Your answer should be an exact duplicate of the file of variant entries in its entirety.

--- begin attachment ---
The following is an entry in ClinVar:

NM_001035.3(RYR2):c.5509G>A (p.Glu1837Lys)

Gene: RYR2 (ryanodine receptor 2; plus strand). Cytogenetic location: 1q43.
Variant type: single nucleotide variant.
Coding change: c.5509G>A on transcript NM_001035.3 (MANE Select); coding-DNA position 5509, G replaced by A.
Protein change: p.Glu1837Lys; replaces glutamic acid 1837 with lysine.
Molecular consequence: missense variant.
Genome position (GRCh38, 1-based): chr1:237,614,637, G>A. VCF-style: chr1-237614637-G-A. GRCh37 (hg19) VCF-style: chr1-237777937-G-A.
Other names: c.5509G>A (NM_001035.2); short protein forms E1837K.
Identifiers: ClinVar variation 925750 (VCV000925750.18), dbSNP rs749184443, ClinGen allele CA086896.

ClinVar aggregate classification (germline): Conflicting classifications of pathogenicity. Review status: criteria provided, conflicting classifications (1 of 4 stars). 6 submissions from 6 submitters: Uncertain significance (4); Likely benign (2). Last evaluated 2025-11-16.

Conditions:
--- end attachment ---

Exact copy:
The following is an entry in ClinVar:

NM_001035.3(RYR2):c.5509G>A (p.Glu1837Lys)

Gene: RYR2 (ryanodine receptor 2; plus strand). Cytogenetic location: 1q43.
Variant type: single nucleotide variant.
Coding change: c.5509G>A on transcript NM_001035.3 (MANE Select); coding-DNA position 5509, G replaced by A.
Protein change: p.Glu1837Lys; replaces glutamic acid 1837 with lysine.
Molecular consequence: missense variant.
Genome position (GRCh38, 1-based): chr1:237,614,637, G>A. VCF-style: chr1-237614637-G-A. GRCh37 (hg19) VCF-style: chr1-237777937-G-A.
Other names: c.5509G>A (NM_001035.2); short protein forms E1837K.
Identifiers: ClinVar variation 925750 (VCV000925750.18), dbSNP rs749184443, ClinGen allele CA086896.

ClinVar aggregate classification (germline): Conflicting classifications of pathogenicity. Review status: criteria provided, conflicting classifications (1 of 4 stars). 6 submissions from 6 submitters: Uncertain significance (4); Likely benign (2). Last evaluated 2025-11-16.

Conditions: